Percentage questions on the SAT often use words and phrases in place of mathematical operators and expressions. To find the answers, just translate the relevant English into the required math.

To translate a percentage question, break it down phrase by phrase and swap out words for operators. For instance, replace “is” with an equals sign and “of” with a multiplication sign. Here’s an example problem.

If 10 is 2% of z, what is 50% of z ?

## What else you can do inside qs leap ?

- 0.1
- 5
- 250
- 500
- 1000

Start with the first part of the question—”if 10 is 2% of z”

is ⇒ =

of ⇒ ×

- If 10 is 2% of z
- If 10 = 0.02 × z
- If 500 = z

You may feel tempted to stop and select (D). Don’t do it! You still need to translate the second part of the question—”what is 50% of z”. You know how to translate “is” and “of”. The word “what” signifies an unknown, so it can be replaced with a variable, such as x. If the problem already uses x, replace what with a question mark. You can also use a question mark even if x isn’t in the problem.

what ⇒ ?

- what is 50% of z
- ? = 0.5 × z

Now, put all the parts together and solve for the unknown.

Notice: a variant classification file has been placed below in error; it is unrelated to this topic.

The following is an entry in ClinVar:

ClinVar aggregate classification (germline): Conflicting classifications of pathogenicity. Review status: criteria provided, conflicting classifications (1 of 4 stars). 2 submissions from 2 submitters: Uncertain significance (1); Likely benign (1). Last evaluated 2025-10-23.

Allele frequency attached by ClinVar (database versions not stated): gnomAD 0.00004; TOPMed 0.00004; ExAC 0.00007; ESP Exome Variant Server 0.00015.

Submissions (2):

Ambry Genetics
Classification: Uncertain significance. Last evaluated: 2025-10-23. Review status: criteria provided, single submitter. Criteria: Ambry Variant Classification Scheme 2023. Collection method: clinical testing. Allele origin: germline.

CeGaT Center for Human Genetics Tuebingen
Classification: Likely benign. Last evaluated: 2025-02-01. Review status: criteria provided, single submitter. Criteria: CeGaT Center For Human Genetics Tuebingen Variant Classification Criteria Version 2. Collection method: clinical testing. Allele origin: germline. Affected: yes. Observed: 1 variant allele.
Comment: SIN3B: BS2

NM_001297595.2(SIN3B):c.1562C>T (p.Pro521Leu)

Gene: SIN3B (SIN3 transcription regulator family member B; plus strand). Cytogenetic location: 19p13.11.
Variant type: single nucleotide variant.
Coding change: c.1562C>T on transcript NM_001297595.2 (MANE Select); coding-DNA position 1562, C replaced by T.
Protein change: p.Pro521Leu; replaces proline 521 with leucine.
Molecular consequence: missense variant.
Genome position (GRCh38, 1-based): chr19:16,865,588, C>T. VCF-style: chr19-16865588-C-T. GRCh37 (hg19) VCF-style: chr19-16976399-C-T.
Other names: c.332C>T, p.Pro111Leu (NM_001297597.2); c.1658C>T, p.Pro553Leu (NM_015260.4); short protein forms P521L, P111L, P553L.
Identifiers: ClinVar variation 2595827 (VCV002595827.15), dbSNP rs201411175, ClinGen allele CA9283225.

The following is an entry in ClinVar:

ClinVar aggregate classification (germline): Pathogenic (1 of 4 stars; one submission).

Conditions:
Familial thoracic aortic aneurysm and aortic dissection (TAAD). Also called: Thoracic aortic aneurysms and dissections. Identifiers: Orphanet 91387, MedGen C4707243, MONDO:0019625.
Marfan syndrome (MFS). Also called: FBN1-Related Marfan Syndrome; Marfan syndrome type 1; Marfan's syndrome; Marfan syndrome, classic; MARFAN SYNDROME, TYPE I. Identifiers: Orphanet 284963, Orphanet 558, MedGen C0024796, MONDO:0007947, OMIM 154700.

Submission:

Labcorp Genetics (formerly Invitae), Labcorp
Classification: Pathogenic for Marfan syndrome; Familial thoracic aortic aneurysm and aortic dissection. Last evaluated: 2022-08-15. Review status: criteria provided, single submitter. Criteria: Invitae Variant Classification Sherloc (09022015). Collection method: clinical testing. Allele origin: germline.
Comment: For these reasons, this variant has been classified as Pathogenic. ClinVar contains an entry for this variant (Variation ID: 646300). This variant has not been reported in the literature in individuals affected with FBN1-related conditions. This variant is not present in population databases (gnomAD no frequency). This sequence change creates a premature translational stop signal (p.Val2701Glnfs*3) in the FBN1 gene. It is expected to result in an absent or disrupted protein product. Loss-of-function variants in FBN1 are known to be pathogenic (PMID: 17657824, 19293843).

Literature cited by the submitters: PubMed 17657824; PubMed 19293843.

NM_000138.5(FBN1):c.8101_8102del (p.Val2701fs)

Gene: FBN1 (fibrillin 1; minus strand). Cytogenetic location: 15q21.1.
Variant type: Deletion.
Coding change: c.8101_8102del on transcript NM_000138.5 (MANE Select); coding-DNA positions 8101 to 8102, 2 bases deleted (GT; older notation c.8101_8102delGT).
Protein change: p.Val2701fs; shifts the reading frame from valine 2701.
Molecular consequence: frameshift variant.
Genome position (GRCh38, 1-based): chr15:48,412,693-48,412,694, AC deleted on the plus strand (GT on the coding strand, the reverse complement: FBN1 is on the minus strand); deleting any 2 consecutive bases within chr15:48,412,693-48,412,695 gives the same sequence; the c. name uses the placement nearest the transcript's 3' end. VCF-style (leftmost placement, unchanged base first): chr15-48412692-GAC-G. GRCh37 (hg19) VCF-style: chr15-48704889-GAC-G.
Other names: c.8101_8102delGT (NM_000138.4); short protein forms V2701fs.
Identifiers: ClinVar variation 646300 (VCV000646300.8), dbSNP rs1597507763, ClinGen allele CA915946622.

- ? = 0.5 × z
- z = 500
- ? = 0.5 × 500
- ? = 250
- Thus, (C) is correct.

Some of the more difficult percentage problems will require you to translate the phrase “what percent.” This pair of words points to an unknown percentage, so you’ll translate it into a fraction with a denominator of 100 and an unknown numerator—that is,x100 or ?100. Take a look at this tough question.

If s is 2% of t, what percent of t is 100 in terms of s?

- 20s%
- s20 %
- s200 %
- 20s %
- 200s %

The phrase “in terms of s” means you need to set *t* equal to an expression that includes *s*. You’ll be able to do so right after you translate the first part of the question—”if s is 2% of t”

- If s is 2% of t
- if s = 0.02 × t

Now solve for *t*.

- s = 0.02 × t
- s0.02 = t

Next, translate the second part of the question—”what percent of t is 100 in terms of s”

what percent ⇒ ?100

- what percent of t is 100
- ?100 × t = 100

Finally, replace *t* with its equivalent in terms of *s* and then solve for the question mark.

- ?100 × s0.02 = 100
- ? × s2 = 100
- ? × s = 200
- ? = 200s
- Thus, (E) is correct

To review, you learned four English-to-Math translations you can use in wordy percentage problems. Here they are again.

- is ⇒ = (equals)
- of ⇒ × (times)
- what ⇒ x or ?
- what percent ⇒ x100 or ?100

Want more math tips like these? Check out this post: SAT Math: Disguised Average Questions. In the meantime, try a few more practice problems.

- If 9 is x percent of 45, what is x percent of 50?
- 2
- 5
- 10
- 15
- 20

- If s > 0 and s percent of 10 is equal to 40% of t, what is the value of st ?
- 1
- 4
- 10
- 40
- 100

- If j and k are positive numbers, what percent of (j
^{3}+ 4) is k?- k(j
^{3}+ 4) % - 100kj
^{3}+ 4 % - j
^{3}+ 4k % - kj
^{3}+ 4 % - j
^{3}+ 4100k %

- k(j

Answers: 1. (C) 2. (B) 3. (B)